“The only thing you can conclude is that BP has a serious, systemic safety problem in their company,” Barab said.

The CPI analysis shows that between June 2007 and February 2010, only one other refinery has received an egregious willful citation – and that was a single citation, compared to the 760 BP racked up during the same time period. Compared to BP’s total of 862 citations, the next highest totals were Sunoco with 127 and ConocoPhillips with 119. Read the whole article, including a handy chart listing citation tallies, here.

Sounds like a “serious, systemic safety problem,” indeed.

5 thoughts on “BP’s “Systemic Safety Problem”

  1. Safety in companies starts with the CEO and the board saying safety is Job 1. The CEO needs to impress this on his direct reports and so on. I worked for Chevron for a while and safety is embedded in the culture where every meeting at least has a safety moment. The CEO praised the safety folks when he was caught not using both rails on a staircase on a platform. Every message he sent included something on safety. BP clearly needs to establish a board committee on safety where all reports of accidents and safety failures detected by others are brought. Make the top 3 people in the reporting chain where the incident/accident occurred appear before the board and explain how it happened.
    The fact that the violations happened both in the downstream (refineries) as well as upstream, gulf spill, Alaska spill, near loss of thunderhorse rig etc, suggests a systemic culture problem where other objectives override safety. Hayward needs to make safety his number 1 long term objective, overriding all others.

  2. This is well known in the industry, both by executives and engineers and also by workers and the communities around BP’s facilities. BP is notorious for its terrible safety record, its idiotic false cost savings, and its obsessive hatred of Unions.

    The petroleum industry is very capital intensive, very few workers with huge amounts of very complicated, very expensove equipment. In refinery operations almost any screw up can, but usually does not, result in the sort of disaster that will be remembered for generations. Even the lowliest positions, the equivalents of janitors can do terrible harm if they are not very well trained. This of course results in workers, even “unskilled” workers, who are hard to replace and the work can be very dangerous. Industries with these conditions usually have very strong unions, but luckily for the Oil Companies they really don’t need to employ that many. The result is that they usually find it easier to compensate well than fight it. It took them a long time, and a lot of really unpleasant labor actions, to understand this but they figured it out.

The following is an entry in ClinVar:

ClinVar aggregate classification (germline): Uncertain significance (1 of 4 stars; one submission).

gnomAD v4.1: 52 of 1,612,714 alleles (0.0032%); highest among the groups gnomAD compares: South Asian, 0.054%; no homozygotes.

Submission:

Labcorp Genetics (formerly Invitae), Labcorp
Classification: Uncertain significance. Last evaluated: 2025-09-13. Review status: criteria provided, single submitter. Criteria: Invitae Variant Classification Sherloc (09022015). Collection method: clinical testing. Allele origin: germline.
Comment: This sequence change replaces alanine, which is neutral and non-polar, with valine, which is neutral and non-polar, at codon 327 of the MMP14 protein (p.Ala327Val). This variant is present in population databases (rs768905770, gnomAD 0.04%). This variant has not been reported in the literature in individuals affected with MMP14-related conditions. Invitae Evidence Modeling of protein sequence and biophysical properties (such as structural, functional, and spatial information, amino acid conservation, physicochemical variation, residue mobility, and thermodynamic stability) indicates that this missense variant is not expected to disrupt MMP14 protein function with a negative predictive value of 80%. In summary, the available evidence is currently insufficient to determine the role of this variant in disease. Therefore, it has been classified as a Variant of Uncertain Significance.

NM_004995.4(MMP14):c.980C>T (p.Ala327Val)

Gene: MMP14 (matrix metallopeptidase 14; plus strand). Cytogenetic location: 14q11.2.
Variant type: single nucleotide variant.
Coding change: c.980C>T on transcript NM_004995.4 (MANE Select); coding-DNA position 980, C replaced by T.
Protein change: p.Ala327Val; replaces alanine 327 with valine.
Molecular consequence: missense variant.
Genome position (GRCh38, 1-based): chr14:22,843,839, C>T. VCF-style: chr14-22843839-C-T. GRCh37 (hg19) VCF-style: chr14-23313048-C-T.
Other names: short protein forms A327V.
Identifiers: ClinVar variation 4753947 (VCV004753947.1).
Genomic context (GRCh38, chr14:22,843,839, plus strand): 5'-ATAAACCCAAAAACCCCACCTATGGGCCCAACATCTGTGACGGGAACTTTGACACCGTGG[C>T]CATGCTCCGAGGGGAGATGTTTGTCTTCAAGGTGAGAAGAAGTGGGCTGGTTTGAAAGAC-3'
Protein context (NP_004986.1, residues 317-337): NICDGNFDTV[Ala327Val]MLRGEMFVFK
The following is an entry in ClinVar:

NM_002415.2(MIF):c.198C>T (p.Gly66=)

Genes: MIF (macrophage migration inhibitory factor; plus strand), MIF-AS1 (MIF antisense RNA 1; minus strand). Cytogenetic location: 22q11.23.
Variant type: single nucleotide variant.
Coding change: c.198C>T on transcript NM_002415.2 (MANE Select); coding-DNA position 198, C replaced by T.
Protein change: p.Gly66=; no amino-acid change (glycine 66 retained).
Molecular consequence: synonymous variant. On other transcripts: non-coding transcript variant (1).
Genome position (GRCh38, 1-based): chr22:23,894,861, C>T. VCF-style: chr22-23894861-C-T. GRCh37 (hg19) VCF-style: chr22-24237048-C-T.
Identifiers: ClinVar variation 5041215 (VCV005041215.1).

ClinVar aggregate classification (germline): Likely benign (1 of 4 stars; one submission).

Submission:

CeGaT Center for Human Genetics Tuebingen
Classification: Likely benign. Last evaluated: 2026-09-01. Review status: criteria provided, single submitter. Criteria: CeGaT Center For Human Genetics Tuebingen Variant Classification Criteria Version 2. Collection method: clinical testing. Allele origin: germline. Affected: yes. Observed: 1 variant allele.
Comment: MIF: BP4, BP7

BP is the big exception here, they love to do critical maintenance work with non union workers, they are always trying to scrimp on wages, training, and most importantly hours. If it can be done on the cheap BP will do it that way.

    There is a universe of difference between the other majors and BP, and it is good that maybe some people are starting to realize this. However, too many people want to condemn the oil industry as a whole, so this distinction may not be pleasant to many.

    As a final note, I am a 4th generation Republican, from a long line of businessmen. We are no friends of Labor and I usually find most union rules to be the obstructionist and destructive to both companies and their employees. I can give you chapter and verse on union corruption. But my experience in the industry is that when a company scrimps on safety, on wages, and maintenance the price to pay can be horrible in this industry.

  3. “Hayward needs to make safety his number 1 long term objective, overriding all others.”

    That would be my preference. Unfortunately, American court decisions have declared that a company’s first priority MUST be to make money for its shareholders. This suggests that placing anything else first, such as safety, quality, or customer satisfaction, is not entirely legal. BP is the epitome of consequence deriving from such legal foolishness.

  4. What happens if they can’t stop it? Is anyone looking at the worst case scenario – 20,000 to 50,000 barrels of oil per day for the next few years?
    As far as the argument that a company is obligated to make money for its shareholders – this disaster is guaranteed to do the opposite. This is why the best companies spend money on disaster planning and mitigation.

  5. You mean the refineries weren’t warned about the inspections? Years ago when i worked driving a forklift in a warehouse, the managers were always warned of an upcoming OSHA inspection and would break out the safety belts that were normally kept in a locked storage room.